Introduction

Technology continues to have an increasingly significant impact on how securities are traded in today's markets.

In the US, roughly 70-80% of financial transactions are attributed to algo trading. 

This proportion is clearly less in Europe but since European markets are largely dependent on American markets, it is sort of the same collateral effect. 

Every large broker-dealer provides algo trading services to their institutional clients in order to assist their trading. 

 

 

Algos are used to make trading decisions about timing/price/size of trade --> goal = reducing risk-adjusted costs. 

The term algorithmic trading is used to describe trading in an automated manner according to a set of rules.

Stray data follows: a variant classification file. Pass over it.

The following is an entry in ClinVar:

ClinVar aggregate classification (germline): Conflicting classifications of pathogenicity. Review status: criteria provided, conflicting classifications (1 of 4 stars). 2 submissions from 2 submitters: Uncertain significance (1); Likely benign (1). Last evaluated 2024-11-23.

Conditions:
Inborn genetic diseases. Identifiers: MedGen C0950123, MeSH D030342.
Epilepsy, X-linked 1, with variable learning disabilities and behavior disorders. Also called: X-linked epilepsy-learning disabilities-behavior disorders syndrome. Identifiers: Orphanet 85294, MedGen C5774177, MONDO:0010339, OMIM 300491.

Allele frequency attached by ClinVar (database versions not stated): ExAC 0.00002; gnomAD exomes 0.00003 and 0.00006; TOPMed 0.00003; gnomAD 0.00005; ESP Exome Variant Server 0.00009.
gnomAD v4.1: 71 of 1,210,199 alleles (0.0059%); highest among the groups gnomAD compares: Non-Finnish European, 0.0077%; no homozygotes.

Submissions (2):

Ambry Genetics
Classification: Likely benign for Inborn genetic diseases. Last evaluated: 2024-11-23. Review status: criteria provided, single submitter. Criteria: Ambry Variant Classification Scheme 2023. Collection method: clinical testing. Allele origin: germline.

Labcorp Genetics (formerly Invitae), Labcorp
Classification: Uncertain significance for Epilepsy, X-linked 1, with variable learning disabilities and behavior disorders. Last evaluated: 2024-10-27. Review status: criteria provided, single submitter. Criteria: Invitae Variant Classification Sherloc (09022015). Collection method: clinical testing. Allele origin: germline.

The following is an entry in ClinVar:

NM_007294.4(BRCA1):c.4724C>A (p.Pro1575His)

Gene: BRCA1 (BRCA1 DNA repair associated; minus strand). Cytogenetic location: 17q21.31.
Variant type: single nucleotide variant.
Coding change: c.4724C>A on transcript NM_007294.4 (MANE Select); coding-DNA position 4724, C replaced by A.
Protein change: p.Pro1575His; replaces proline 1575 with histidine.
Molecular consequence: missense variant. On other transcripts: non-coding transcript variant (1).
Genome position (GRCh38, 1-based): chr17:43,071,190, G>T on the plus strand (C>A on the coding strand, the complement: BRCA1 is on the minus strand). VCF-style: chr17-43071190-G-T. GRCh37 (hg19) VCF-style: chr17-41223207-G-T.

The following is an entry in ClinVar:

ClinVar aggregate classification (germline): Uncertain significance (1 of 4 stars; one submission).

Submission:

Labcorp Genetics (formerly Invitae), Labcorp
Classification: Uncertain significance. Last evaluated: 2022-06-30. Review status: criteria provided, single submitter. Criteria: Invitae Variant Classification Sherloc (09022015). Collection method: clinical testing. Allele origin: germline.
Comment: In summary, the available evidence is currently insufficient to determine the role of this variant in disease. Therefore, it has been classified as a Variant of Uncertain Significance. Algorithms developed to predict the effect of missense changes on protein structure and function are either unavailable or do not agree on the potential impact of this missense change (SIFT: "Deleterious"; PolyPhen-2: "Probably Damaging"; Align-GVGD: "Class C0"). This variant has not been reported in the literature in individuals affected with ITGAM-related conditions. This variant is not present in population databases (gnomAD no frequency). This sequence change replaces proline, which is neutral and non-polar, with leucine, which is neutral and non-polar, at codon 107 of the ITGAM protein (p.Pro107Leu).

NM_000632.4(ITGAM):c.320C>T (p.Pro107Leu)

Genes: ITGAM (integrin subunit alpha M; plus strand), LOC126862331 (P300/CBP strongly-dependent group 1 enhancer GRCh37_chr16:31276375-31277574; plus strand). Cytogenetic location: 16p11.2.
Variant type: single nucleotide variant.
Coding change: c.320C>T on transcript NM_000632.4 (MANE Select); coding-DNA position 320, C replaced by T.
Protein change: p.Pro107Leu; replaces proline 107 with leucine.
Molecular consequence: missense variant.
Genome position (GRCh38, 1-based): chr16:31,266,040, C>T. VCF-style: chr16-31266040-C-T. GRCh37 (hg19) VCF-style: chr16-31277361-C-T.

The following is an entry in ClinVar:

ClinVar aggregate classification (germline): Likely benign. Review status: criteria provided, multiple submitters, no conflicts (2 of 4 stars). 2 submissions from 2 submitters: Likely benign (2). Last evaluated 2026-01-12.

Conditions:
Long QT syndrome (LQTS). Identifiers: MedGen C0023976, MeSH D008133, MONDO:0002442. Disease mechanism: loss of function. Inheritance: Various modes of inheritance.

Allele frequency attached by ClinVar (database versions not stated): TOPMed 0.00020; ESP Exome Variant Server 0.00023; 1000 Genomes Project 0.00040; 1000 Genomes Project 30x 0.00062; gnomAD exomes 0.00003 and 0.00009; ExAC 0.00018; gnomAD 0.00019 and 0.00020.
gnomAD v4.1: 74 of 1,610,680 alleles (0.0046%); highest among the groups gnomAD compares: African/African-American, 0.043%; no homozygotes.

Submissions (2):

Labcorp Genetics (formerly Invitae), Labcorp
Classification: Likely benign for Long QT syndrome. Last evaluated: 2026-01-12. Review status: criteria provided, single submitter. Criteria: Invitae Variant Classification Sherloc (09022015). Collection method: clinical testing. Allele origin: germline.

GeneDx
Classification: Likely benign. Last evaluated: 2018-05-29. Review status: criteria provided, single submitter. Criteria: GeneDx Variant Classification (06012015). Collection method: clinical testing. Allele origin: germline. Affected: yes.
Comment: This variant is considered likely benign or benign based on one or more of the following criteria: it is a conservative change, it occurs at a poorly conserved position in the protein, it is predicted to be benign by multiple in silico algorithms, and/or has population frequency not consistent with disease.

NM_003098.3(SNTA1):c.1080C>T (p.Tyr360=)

It is often used interchangeably with statistical trading, which may or may not be automated. 

Statistical trading is based on signals derived from statistical analyses or models. 

Smart order routing, program trading, and rules-based trading are other terms associated with algo trading. 

 

More recently, the range of functions and activities associated with algo trading has grown to include: 

- market impact modeling

- execution risk analytics

- cost aware ptf construction

- use of market microstructure effects


 

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